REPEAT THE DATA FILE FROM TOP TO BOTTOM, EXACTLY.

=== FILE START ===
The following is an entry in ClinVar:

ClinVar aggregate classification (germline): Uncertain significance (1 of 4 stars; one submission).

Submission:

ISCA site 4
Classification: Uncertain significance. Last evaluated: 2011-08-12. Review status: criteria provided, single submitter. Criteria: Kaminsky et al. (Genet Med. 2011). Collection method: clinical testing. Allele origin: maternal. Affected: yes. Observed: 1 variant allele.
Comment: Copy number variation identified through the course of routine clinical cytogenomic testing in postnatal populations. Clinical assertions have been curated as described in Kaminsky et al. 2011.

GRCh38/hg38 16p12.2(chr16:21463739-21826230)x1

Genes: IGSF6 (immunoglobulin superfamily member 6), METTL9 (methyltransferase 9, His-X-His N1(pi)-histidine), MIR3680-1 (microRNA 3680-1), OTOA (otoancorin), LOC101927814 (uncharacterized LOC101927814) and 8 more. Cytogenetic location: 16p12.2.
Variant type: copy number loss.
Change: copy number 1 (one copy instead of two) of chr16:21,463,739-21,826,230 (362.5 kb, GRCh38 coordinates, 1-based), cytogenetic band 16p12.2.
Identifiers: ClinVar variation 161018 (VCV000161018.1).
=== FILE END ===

The following is an entry in ClinVar:

ClinVar aggregate classification (germline): Uncertain significance (1 of 4 stars; one submission).

Submission:

ISCA site 4
Classification: Uncertain significance. Last evaluated: 2011-08-12. Review status: criteria provided, single submitter. Criteria: Kaminsky et al. (Genet Med. 2011). Collection method: clinical testing. Allele origin: maternal. Affected: yes. Observed: 1 variant allele.
Comment: Copy number variation identified through the course of routine clinical cytogenomic testing in postnatal populations. Clinical assertions have been curated as described in Kaminsky et al. 2011.

GRCh38/hg38 16p12.2(chr16:21463739-21826230)x1

Genes: IGSF6 (immunoglobulin superfamily member 6), METTL9 (methyltransferase 9, His-X-His N1(pi)-histidine), MIR3680-1 (microRNA 3680-1), OTOA (otoancorin), LOC101927814 (uncharacterized LOC101927814) and 8 more. Cytogenetic location: 16p12.2.
Variant type: copy number loss.
Change: copy number 1 (one copy instead of two) of chr16:21,463,739-21,826,230 (362.5 kb, GRCh38 coordinates, 1-based), cytogenetic band 16p12.2.
Identifiers: ClinVar variation 161018 (VCV000161018.1).